The Amazon strategic playbook

Having a strategy for Amazon: Revlon And e.l.f. Reveal Their Amazon Playbooks

We all want to understand Amazon. I have traded on it, through it and with them over the last 13 years and mostly traded. In the last 2 years, brand strategy has been something more in focus. When you see comments such as Revlon: Amazon is here to stay, you tend to read on. In a great article by Kiri Masters, we read from Oshiya Savur, Head of US Marketing and Education, Luxury Division at Revlon, who counts half a dozen platforms and channels as core to the brand’s growth, including Amazon.

Savur refers to this as Revlon’s omni-ecosystem, where each channel has its own benefits and drawbacks, and different types of consumer needs it can uniquely meet. For example, specialist pure-play stores can have a close relationship with the end shopper, but lack the volume that other channels bring. Wholesalers can provide a generous dose of income, but open the door to product being on-sold elsewhere, creating channel conflict. Revlon aims for pragmatism in its approach to each player.

The whole article is an articulate guide to modern brand and distribution management across multiple channels - embracing the challenge that each poses.

Some other ways that Revlon is leveraging Amazon and marketplaces in their distribution mix include:

  1. Syndicating customers reviews from marketplaces to the core brand website. Savur specifically mentions the review platform Bazaarvoice as a tool to leverage in this way.
  2. Specialist pure-play marketplaces like Boxed appear to be under-leveraged by many personal care brands. Savur sees big potential in this platform in particular.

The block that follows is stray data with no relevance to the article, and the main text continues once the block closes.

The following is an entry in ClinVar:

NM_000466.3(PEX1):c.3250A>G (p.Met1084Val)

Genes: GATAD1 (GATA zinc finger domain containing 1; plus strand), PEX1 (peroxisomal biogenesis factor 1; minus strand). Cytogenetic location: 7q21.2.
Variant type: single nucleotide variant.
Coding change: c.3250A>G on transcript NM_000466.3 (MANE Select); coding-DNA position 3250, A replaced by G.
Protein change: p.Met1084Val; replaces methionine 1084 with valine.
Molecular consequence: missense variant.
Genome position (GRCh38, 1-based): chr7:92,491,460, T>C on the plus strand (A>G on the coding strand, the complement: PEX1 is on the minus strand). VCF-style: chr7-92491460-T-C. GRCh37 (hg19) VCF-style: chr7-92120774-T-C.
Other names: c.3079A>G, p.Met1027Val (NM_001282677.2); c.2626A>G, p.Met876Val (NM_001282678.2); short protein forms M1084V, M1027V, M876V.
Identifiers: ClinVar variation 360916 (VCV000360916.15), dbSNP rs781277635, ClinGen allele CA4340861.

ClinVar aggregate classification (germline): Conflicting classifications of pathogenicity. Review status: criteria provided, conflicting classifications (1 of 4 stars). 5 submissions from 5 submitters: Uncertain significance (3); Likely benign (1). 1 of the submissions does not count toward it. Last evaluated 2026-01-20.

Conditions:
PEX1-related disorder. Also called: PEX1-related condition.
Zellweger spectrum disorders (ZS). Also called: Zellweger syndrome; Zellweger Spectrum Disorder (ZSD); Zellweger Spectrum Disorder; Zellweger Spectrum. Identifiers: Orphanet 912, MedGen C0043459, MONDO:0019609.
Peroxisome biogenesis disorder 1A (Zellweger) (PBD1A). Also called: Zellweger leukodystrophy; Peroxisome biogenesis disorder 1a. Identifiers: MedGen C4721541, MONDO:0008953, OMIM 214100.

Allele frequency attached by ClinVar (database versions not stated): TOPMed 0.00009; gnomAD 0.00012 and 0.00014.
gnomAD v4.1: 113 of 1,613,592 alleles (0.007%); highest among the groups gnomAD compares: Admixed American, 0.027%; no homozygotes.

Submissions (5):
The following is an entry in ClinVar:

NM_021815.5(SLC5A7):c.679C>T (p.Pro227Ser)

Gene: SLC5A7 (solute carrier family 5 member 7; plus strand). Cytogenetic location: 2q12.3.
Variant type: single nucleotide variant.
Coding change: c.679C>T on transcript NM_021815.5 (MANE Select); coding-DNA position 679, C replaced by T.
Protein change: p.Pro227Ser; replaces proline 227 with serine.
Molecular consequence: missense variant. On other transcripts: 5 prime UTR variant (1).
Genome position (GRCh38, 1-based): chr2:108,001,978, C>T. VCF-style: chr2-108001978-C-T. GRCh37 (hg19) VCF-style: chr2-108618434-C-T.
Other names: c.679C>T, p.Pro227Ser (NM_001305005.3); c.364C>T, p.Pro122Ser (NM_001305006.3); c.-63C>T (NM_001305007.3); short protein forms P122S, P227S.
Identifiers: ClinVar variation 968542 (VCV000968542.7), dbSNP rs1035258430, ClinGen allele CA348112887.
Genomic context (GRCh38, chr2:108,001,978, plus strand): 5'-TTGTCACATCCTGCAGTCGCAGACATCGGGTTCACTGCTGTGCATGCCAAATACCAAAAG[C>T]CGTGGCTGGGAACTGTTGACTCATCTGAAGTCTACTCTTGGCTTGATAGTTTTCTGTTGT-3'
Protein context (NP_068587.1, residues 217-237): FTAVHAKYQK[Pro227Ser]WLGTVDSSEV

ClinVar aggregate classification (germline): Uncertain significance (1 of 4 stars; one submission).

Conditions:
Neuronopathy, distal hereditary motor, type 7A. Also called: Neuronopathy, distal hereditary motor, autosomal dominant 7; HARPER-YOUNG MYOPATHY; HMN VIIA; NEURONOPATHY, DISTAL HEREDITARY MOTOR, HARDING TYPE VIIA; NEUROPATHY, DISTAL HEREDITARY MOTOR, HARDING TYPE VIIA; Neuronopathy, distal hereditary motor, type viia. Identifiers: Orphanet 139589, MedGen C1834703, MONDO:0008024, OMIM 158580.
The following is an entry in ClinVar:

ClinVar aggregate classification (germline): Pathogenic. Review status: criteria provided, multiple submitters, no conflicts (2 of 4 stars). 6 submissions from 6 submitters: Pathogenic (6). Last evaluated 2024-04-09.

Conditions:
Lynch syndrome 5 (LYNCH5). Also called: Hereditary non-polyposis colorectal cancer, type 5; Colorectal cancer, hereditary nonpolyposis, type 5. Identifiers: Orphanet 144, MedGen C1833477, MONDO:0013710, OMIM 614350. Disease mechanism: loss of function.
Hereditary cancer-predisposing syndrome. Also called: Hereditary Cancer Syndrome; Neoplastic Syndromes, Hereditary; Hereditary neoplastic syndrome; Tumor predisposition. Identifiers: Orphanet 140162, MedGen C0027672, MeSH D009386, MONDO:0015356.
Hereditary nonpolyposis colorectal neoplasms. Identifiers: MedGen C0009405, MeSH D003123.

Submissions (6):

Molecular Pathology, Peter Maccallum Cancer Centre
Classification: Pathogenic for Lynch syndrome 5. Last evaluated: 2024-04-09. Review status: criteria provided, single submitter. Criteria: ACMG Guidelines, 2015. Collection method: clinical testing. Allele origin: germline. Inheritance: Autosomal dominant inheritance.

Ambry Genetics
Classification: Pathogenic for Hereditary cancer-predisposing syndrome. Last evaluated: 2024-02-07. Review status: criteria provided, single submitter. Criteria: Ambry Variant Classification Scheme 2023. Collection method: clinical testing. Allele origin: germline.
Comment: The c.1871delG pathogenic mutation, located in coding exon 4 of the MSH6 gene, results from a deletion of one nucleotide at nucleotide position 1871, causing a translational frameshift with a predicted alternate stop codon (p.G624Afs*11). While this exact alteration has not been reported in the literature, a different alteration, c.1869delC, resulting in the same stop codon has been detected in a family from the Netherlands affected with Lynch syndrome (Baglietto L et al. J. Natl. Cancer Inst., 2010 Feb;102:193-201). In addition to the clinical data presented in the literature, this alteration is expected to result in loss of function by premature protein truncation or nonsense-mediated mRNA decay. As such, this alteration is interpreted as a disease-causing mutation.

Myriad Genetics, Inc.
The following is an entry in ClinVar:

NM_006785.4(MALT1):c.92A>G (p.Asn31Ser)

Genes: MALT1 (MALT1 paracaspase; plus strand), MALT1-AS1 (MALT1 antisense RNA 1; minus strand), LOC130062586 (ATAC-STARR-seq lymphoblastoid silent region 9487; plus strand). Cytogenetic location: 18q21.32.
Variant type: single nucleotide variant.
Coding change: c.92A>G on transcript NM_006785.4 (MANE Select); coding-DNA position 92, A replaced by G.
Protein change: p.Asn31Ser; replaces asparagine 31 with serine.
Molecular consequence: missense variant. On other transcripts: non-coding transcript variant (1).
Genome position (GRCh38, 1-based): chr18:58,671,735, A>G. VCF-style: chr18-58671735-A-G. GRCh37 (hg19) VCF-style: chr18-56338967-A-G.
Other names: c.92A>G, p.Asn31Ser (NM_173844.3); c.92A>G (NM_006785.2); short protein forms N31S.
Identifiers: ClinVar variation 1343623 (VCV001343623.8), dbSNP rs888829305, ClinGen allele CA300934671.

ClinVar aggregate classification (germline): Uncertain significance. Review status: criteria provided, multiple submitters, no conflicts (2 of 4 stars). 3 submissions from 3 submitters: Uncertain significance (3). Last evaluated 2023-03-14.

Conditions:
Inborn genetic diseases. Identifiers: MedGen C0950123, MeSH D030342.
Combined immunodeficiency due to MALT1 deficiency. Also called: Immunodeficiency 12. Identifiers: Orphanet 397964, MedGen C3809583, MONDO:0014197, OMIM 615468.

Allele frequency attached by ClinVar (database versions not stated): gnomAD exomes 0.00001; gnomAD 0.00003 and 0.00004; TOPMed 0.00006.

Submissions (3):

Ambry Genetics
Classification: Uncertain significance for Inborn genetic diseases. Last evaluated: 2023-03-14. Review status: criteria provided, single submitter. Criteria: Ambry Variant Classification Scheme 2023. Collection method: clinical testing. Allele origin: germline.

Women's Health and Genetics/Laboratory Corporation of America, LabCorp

3. Exclusivity can be used as a tool - whether exclusive products per channel, or unlocking exclusive service capabilities per channel.
The threat of Amazon private labels is something that brands in nearly every category face.

Read the full article from Kiri Masters in Forbes here.
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Amazon Plans ‘Invitation Only’ Sale Starting June 22.

I have long advocated that the retail calendar needs a shift in cycle. Well, now it is happening. Amazon created Prime day to offset the reliance on Black Friday and have a less discounted, more consumer-led approach to a sales event, in July. This shift in rhythm and time of year was a great move as it offers them better margin and a chance to surprise prime customers with things like early access to deals.

Now when everyone is going to reliant on Black Friday, Amazon are getting ahead of the game again. Worth noting the category selection. Without knowing the conversations, Fashion has been most challenged during the lockdown and I would be close to 100% confident that their stock was bought well before 2019 closed, so they need to do something with it. And so we have "Fashion Summer Sales Event".

In a notice sent to sellers on Tuesday (June 2), Amazon called the sale a ‘Fashion Summer Sales Event’ and said it would be invitation-only, according to documents seen by CNBC. The working title, though not final yet, is “Biggest Sale in the Sky.”

The sale could run between seven and 10 days long.

“We are having the Biggest Summer Sale event to drive excitement and jump-start sales,” the notice states. “To drive customer engagement, we are asking for your participation.”

Read the full article here. 

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